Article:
Private student loan ABS issuers, looking to increase their advance rates in securitization deals by either “reducing the residual piece or carving out lower rated tranches” will find that the proposed  5% risk retention rule has created an overcollateralization floor “in terms of how far issuers can go down the spectrum,”according to a Fitch Ratings report.

Most triple-A rated deals start with 20% to 30% overcollateralization; single-A rated deals begin with 5%-15% hard overcollateralization retained by the issuer as equity. Most private student loan transactions issued since the financial crisis began were typically structured with more than 5% credit enhancement levels at closing.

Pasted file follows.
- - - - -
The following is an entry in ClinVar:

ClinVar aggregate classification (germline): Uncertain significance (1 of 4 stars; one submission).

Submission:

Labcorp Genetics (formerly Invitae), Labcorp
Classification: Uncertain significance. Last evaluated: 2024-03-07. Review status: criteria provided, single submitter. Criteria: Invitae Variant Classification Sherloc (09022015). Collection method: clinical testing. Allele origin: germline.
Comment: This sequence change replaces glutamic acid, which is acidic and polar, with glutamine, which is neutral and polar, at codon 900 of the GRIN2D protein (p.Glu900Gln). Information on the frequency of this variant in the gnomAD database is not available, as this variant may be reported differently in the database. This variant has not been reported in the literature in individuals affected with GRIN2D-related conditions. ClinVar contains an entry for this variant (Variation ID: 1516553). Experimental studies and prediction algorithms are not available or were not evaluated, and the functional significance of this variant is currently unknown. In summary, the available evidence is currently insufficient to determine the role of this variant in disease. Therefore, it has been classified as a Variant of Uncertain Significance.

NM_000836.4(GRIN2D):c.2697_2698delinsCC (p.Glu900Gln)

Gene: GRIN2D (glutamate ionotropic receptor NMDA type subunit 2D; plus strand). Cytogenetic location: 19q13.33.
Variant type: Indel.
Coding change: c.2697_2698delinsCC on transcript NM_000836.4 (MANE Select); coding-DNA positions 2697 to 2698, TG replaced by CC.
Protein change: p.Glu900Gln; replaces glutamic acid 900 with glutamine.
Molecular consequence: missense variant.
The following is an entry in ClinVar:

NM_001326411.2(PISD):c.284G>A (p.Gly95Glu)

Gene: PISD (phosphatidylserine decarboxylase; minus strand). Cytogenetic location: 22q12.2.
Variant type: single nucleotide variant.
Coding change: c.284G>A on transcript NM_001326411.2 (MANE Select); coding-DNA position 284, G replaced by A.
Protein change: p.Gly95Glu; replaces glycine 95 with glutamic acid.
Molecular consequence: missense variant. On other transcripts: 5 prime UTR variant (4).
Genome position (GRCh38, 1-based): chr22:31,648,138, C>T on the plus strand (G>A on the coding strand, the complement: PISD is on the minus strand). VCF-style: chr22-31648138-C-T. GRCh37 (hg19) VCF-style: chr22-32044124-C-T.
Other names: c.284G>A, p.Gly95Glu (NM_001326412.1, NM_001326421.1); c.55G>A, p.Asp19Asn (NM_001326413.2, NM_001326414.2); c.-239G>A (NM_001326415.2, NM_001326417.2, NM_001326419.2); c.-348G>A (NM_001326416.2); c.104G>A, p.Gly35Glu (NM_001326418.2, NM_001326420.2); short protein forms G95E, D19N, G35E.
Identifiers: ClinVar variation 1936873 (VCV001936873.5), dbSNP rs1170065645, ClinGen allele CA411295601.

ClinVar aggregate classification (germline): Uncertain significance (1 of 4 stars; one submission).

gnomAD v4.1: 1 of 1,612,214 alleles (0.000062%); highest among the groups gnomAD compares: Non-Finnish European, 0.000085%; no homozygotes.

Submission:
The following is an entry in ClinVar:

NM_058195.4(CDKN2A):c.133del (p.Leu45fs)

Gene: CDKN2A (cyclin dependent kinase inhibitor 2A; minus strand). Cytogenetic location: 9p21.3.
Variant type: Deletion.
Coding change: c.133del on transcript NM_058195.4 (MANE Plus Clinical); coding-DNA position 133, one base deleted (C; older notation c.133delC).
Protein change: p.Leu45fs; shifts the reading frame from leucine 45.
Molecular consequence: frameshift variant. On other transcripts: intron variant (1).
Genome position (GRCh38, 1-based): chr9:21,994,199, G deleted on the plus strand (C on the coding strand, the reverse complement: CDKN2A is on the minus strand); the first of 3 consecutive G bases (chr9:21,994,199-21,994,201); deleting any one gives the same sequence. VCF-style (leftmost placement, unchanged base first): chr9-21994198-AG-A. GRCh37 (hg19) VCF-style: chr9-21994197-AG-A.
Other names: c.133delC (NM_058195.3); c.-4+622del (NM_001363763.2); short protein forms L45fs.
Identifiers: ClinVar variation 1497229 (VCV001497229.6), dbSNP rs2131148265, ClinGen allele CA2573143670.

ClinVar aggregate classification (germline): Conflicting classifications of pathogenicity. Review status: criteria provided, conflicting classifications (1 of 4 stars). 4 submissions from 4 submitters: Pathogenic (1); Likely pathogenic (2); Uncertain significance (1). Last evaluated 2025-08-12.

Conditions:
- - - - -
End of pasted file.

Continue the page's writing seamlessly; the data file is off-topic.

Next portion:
For now, the transactions that Fitch rates look safe but the issue could come into play when issuers look to structure transactions with higher advance rates, “meaning with only a 2 to 3% residual piece,” explained Fitch.  

“They won’t be allowed to do so because by the rule says they must retain 5%,” explained a Fitch analyst.

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